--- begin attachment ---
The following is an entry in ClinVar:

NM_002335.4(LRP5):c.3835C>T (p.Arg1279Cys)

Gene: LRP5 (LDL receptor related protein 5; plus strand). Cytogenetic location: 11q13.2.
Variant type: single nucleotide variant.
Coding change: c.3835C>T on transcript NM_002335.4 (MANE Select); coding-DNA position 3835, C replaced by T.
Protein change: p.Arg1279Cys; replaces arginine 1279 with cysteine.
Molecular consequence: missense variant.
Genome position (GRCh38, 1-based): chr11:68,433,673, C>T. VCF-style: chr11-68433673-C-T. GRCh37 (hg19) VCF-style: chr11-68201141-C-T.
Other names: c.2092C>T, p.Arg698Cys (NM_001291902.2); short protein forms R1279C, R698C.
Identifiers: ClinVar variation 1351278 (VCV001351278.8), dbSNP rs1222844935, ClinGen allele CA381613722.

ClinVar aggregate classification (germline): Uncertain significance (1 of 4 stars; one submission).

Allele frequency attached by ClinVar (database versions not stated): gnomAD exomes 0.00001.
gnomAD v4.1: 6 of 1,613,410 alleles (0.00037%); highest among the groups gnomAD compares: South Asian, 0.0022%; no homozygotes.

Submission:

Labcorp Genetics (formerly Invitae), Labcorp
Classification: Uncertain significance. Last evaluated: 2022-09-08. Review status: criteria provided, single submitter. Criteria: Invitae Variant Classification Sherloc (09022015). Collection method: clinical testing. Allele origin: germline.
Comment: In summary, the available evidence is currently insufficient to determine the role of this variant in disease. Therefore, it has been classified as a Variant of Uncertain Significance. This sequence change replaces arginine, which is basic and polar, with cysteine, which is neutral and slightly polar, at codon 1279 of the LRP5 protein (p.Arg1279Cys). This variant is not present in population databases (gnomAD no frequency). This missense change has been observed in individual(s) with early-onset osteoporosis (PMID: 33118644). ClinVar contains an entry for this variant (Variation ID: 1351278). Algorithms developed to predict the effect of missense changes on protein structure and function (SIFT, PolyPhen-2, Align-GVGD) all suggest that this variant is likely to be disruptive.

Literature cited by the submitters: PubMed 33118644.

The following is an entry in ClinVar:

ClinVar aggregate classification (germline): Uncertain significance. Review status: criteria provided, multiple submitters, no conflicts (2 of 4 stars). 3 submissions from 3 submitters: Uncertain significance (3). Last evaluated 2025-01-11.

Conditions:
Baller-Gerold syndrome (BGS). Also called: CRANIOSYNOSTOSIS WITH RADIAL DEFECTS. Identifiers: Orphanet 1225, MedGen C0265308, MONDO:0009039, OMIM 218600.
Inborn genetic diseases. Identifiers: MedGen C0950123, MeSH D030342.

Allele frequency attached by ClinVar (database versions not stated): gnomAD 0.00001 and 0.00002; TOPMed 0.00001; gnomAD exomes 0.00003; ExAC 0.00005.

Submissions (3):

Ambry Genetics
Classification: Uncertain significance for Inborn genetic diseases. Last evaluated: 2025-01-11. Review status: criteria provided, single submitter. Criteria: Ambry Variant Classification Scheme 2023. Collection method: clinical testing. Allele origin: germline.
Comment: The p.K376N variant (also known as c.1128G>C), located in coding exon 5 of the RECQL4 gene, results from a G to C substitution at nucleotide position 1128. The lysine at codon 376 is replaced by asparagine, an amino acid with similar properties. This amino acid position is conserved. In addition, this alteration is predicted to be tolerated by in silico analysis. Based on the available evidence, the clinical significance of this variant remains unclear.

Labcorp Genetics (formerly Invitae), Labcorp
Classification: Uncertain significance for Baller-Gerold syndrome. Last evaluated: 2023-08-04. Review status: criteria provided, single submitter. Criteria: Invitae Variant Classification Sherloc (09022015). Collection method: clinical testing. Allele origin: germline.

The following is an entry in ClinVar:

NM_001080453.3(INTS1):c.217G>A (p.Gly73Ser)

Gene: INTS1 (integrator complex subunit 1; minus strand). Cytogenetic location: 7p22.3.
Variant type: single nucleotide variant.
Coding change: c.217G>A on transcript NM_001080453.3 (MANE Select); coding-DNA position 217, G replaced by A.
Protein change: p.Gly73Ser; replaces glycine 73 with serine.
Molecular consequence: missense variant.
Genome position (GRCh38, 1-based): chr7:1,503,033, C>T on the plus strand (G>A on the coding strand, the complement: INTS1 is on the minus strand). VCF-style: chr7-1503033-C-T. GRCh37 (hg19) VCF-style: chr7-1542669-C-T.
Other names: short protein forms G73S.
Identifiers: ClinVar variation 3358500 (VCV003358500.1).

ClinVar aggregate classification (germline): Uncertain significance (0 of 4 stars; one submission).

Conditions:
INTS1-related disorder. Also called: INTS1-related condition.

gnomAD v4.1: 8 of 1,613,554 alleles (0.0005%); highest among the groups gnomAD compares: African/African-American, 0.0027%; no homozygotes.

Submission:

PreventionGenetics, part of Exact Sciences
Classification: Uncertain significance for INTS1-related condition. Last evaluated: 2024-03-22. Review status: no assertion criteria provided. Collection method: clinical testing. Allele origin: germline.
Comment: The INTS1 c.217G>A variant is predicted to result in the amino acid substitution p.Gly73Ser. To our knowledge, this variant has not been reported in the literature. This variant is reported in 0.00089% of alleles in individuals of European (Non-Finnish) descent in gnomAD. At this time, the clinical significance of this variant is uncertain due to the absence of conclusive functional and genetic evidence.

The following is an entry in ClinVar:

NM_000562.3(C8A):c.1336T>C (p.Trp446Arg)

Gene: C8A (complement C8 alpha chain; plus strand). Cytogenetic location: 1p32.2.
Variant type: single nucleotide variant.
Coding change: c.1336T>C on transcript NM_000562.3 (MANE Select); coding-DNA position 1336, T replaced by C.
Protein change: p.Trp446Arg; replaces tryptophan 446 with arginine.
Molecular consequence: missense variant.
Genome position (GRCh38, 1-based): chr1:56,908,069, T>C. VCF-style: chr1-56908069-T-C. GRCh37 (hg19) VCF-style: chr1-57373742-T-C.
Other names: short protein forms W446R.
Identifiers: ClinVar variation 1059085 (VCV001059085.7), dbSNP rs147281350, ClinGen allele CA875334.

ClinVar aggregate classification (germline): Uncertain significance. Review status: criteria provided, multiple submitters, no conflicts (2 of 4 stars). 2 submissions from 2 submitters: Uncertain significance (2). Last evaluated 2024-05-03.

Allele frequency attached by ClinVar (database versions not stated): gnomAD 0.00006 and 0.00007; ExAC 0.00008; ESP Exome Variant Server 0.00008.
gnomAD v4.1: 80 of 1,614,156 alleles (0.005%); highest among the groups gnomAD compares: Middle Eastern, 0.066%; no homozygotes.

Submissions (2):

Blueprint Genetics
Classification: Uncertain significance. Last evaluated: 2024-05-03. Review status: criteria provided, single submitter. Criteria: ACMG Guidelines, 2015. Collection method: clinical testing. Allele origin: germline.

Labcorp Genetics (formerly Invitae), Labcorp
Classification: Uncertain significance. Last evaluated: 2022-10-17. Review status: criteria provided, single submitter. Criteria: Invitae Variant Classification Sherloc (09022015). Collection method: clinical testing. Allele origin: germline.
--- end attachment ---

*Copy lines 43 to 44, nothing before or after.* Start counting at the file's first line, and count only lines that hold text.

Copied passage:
INTS1-related disorder. Also called: INTS1-related condition.

gnomAD v4.1: 8 of 1,613,554 alleles (0.0005%); highest among the groups gnomAD compares: African/African-American, 0.0027%; no homozygotes.